It recently screened in New York, which has a large Haitian community. The screening was initially quite tense, but I think it went down very well and the audience concluded that I had come at this from a good place.
The character of Clairvus is interesting, a man resurrected as a zombie in 1960s Haiti. What was the process of realising this character in a believable and sympathetic way?
It is difficult when shooting a character like this because there was no dialogue in the Clairvus scenes, which meant we had to find the rhythm elsewhere. A lot of that came in the editing room, but we found a lot of the actors who auditioned for Clairvus already knew how to act like a zombie from all the films they had already seen. I wanted to find someone who would help me give you the sensation of that experience, which I found in Mackenson Bijou.
Much of the film is set in the present day, at a girls’ boarding school in Paris with the main character being Fanny – a white French girl from an affluent family. Why did you choose this perspective from which to address your themes?
I knew from the start that I wanted the film to be about two things — the story of Clairvus, and the story of a teenager in love. As I say, I am a Frenchman and so I felt the point of view had to be French. That’s why I came up with the character of Clairvus’ granddaughter Mélissa and her schoolmate Fanny, the teenager in love who I thought would be a good entry point into the story. I chose to make these characters fifteen years old because I think it is a good age for Fanny and her friends to receive Mélissa’s story, as they will have been watching a lot of American horror movies. It also allowed me to use the scene at the start with the history lesson, where we can talk about these concepts of freedom, culture and revolution that will reoccur in the film.
“We must understand that freedom is not just something that we take, but also something that we can give.”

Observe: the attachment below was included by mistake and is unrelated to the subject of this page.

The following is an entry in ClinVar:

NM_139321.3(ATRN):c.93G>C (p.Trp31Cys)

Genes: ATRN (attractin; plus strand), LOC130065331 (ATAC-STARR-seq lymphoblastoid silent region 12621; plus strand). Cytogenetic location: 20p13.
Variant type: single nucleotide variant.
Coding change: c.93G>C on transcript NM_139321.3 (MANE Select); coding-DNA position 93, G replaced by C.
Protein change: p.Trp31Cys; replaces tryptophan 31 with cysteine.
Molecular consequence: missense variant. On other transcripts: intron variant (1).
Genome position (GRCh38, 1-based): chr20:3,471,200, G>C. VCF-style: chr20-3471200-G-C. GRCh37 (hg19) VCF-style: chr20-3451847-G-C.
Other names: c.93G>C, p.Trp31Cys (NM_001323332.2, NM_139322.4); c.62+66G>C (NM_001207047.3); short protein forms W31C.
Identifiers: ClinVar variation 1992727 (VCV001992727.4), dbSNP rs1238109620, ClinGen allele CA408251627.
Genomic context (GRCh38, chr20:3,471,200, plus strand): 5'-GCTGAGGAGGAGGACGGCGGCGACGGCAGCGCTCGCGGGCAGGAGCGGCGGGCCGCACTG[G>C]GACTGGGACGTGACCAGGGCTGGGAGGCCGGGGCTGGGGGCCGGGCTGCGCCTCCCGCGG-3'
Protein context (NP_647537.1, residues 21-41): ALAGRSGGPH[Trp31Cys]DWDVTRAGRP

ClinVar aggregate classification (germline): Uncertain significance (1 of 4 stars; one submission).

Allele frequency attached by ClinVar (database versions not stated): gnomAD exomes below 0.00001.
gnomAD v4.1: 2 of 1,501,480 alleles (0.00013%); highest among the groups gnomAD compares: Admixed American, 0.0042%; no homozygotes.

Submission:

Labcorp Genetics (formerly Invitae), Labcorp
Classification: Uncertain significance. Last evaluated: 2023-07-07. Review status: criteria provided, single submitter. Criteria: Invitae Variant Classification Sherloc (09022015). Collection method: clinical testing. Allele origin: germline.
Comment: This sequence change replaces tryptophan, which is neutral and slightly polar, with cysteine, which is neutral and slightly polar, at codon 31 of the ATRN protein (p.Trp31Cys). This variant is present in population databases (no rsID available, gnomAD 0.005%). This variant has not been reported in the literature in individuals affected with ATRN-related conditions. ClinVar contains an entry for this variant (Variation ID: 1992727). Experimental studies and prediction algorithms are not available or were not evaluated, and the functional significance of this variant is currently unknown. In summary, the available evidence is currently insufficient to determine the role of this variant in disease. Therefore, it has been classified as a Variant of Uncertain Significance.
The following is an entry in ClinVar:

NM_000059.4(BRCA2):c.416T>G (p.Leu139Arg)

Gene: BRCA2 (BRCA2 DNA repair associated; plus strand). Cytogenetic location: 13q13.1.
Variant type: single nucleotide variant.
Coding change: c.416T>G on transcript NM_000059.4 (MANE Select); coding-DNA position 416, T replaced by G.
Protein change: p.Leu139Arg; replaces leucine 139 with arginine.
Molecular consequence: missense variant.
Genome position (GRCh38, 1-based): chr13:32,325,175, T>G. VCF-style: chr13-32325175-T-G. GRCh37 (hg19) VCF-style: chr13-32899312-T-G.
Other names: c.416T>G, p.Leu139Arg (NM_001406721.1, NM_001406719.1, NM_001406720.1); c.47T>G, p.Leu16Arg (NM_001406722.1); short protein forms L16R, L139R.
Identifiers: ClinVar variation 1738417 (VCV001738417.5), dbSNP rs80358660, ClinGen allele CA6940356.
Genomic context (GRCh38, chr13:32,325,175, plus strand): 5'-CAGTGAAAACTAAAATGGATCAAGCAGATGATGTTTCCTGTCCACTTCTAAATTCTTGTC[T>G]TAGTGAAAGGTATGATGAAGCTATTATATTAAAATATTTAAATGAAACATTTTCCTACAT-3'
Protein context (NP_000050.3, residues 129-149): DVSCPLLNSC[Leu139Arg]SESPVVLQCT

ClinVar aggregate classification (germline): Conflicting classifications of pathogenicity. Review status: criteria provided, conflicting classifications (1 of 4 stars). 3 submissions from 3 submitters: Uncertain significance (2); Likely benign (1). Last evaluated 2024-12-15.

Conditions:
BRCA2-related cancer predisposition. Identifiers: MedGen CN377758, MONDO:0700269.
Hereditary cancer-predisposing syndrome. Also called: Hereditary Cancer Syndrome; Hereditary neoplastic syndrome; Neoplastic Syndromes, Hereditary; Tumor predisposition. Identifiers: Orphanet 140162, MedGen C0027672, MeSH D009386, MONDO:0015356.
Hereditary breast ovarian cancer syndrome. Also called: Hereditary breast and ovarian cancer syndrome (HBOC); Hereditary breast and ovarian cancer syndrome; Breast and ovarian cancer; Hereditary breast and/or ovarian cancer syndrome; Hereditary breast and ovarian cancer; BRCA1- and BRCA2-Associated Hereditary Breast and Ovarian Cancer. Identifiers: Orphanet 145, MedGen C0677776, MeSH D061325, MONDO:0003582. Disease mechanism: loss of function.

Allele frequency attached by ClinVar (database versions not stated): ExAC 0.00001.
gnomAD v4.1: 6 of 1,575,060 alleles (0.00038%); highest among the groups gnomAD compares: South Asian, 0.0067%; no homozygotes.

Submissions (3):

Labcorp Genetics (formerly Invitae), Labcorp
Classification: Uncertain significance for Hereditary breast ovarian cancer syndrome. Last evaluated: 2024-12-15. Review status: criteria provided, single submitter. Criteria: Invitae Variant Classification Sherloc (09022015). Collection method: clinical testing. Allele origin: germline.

It’s quite complex material for a group of young actors to deal with. Talk me through the casting and workshopping process.
The casting process was very important and we had to take our time. When we cast Wislanda [Louimat], we found that her story was actually very similar to that of Mélissa’s – she had spent half her life in Haiti and the other half in Paris. She had this culture and heritage that she did not know what to do with. The key subject of the film is carrying that kind of heritage and what you do with it. Working with non-professionals, the characters become 50% of what you write and direct and the other 50% is who the actors really are. I spent a lot of time before shooting just talking to the girls and observing them to see how they move and talk, so that the scenes would be authentic.
I noted a lot of instances where different kinds of music play a key role in the film — whether it’s the hip-hop that the Fanny, Mélissa and their teenage friends listen to, the traditional Haitian rhythmic drumming or a surprise needle drop from Gerry and the Pacemakers. How did all these disparate styles find their way into the film?
With all the music, we were choosing what would best serve the narrative, whether that’s the original score or the songs that we used. I had no idea what kind of music the young girls would be listening to, but I have a daughter around the same age and I went on her Deezer to see what she might be listening to. Whatever we went with for any part of the film, it had to be illustrative of what is onscreen.
What lesson would you want audiences to take out into their lives after watching Zombi Child?
I think the core idea of the film is this idea of freedom — it is everywhere in the ideas of French and Haitian history, the end of slavery and our relationship to colonialism. We must understand that freedom is not just something that we take, but also something that we can give.
Zombi Child screened as part of the 63rd BFI London Film Festival and is available to stream on MUBI now.
You can read our review of the film here.